The Ophthalmology Department,  Universiti Malaysia Sarawak (UNIMAS), Kuching, Sarawak.

The Ophthalmology Department, Sarawak General Hospital, Kuching, Sarawak, East Malaysia.



Case 36

by Professor Chua Chung Nen & Dr. Ngo Chek Tung


A 12 year-old boy fell at home against the wall where a fishhook was hanging. The fishhook entered the  right upper eyelid (Figure 1) through the upper fornix (Figure 2). The local doctor attempted retrograde removal ie. removing the eyelid through its original track but without success. He was given tetanus injection and referred to our eye department. Examination showed normal vision in both eyes measuring 6/6 and the ocular movement was full which excluded extraocular muscles involvement (Figure 3). The X-rays showed the possibility of frontal sinus penetration by the point of the fish hook (Figure 4) and a CT scan was ordered to better localize the position of the point. The reconstructed CT scans showed the point of the fishhook was extracranial and spare the frontal sinus (Figure 5).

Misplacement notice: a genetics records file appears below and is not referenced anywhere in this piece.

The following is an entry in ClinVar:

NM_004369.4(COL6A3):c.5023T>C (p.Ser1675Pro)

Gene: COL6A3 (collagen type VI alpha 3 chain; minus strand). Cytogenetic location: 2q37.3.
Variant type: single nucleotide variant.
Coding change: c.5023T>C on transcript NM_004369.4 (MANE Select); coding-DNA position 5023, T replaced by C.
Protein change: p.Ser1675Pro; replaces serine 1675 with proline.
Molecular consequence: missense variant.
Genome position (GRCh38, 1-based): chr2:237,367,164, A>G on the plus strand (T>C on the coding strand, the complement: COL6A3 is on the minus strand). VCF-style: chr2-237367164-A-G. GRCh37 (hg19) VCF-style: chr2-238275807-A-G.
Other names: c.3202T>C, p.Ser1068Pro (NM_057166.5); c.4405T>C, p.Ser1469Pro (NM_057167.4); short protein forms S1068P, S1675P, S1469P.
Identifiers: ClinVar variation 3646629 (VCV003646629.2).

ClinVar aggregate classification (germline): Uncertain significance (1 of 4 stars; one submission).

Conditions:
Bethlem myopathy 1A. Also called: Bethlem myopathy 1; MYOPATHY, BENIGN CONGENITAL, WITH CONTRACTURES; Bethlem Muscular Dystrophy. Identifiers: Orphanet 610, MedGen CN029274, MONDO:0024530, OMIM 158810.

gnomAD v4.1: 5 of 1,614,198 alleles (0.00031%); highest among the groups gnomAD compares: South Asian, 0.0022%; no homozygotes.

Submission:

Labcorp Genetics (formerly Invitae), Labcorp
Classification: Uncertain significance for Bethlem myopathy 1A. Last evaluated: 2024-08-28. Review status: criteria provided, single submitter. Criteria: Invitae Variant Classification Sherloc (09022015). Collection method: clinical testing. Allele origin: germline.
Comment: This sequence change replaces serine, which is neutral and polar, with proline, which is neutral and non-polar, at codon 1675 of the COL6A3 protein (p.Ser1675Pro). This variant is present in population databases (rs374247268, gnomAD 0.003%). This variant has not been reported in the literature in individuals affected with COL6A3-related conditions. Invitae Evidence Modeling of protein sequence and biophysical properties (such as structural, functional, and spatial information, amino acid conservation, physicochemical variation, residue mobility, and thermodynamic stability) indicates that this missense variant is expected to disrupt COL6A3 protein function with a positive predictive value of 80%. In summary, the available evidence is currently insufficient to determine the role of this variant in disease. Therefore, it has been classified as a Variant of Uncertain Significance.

Figure 1. Right upper eyelid fishhook penetration.


Figure 2. Fishhook enter the eyelid through the superotemporal fornix.


Figure 3. Normal ocular movement.


Figure 4. Plain X-rays of the skull show the tip of the fishhook may be in the frontal sinus.


Figure 5. Reconstructed CT scans show the skull and frontal sinus were not penetrated

by the fishhook.


a. Why can't the hook be removed by the retrograde method?



b. How may the fishhook be removed?